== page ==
Against the Current honours orca
Showing at Mahon Hall through Sunday
If anyone was in need further convincing that killer whales are an impressive species and local orcas need immediate help if they are to survive, the multi-media show underway at Mahon Hall leaves absolutely no doubt.
Against the Current: Orca + Salmon is a moving homage to the southern resident killer whale population, whose three member pods combined are down to just 73 animals. While the Salt Spring Arts Council show celebrates the orca for its many interesting attributes — the importance of community and family, its communication abilities, its sheer size — this is no gushing tribute to a favourite charismatic mammal. It is a sombre and thoughtful exhibition that mixes scientific material with artistic expression, and a powerful statement about what we stand to lose if we continue to fail this population.
Serious art pieces by some of the region’s most accomplished creators stand beside more whimsical, but no less committed, contributions by local children. These include a stream of brightly coloured salmon that swim across an entire wall, with students and gallery visitors working on stencils created by Coast Salish artist and educator Quentin Harris. Glazed ceramic whale tails created by Salt Spring Centre School students under the guidance of Tracy Harrison are another lovely addition.
But perhaps most moving are the family trees for J, K and L pods made from individual whale drawings collaged onto nautical charts. The project made by show curator Jane MacKenzie with Karin Beviere and Fulford Elementary students gives the viewer an instant understanding of each pod group, its family branches and members shown with their different sizes and ages. These family trees bring home how few of the whales there actually are, and with ghosted versions of the recently deceased, their vulnerability is magnified.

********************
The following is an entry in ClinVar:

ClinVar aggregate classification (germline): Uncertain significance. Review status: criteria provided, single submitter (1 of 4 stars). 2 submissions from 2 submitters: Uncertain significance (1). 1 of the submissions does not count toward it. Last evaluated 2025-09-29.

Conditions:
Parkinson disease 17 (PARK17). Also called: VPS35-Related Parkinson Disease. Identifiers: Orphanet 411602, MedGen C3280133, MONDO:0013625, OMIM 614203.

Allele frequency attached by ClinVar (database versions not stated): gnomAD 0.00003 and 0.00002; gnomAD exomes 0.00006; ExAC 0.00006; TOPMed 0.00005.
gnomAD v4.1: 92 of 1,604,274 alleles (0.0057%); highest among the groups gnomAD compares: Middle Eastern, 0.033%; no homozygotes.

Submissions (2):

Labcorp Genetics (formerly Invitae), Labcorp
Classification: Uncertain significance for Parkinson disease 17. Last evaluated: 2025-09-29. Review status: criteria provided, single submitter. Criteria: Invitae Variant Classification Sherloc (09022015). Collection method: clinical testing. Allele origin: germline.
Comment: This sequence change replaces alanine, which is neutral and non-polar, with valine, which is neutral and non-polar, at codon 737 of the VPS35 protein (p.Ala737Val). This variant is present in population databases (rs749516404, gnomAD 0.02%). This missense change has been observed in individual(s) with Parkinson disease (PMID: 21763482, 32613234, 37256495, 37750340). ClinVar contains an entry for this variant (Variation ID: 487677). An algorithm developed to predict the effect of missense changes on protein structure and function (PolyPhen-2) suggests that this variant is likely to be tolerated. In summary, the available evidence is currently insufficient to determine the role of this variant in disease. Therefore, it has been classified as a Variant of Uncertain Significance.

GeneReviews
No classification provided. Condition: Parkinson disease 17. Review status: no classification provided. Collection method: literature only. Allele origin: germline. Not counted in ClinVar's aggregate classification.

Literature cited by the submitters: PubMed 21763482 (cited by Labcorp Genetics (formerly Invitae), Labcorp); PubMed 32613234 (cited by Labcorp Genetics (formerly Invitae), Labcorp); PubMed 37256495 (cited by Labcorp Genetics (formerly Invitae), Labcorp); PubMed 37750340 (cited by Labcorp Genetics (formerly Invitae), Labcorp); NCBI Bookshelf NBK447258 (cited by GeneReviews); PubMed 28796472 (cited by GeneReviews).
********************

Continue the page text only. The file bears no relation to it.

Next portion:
This project also includes the scientific names and the nicknames for each individual, a motif that is repeated throughout the show. This action means something more than anthropomorphizing. Award-wining author Mark Leiren-Young has argued we should know the SRKW by the adoption names given to them by The Whale Museum, as this creates an invitation to care.
“Jane Goodall changed the world by naming the animals she studied,” he observes.
Marine environment activist Alexandra Morton, as quoted in exhibition materials, meanwhile warns, “If we lose the southern residents, it will be the first extinction where every individual’s name was known.”
Paul Burke is another artist to demonstrate the importance of naming. An impressive sculptural work on the stage in painted wood shows just the backs and dorsal fins of a mother whale and calf, as if they are skimming along the surface of the water. The pair is identified as Tsuchi and Tofino.
The kid-friendly exhibition includes majestic orca bone and teeth specimens and documentary footage running in the rear room.
The show continues to Sunday, Feb. 23. See ssartscouncil.com for details about adult and family art workshops happening at the hall this weekend.